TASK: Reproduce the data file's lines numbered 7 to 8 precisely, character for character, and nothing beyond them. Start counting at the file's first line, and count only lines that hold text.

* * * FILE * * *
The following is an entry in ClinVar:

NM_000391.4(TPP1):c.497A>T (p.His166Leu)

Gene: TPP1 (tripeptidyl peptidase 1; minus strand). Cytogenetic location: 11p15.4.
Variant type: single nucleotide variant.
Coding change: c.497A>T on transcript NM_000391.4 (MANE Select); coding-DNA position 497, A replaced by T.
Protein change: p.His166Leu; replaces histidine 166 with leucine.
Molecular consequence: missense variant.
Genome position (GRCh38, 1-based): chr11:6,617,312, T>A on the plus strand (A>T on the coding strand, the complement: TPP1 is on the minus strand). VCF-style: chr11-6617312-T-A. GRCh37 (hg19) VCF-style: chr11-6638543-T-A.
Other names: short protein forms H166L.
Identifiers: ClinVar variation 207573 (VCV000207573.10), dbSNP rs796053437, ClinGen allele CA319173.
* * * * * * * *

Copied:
Molecular consequence: missense variant.
Genome position (GRCh38, 1-based): chr11:6,617,312, T>A on the plus strand (A>T on the coding strand, the complement: TPP1 is on the minus strand). VCF-style: chr11-6617312-T-A. GRCh37 (hg19) VCF-style: chr11-6638543-T-A.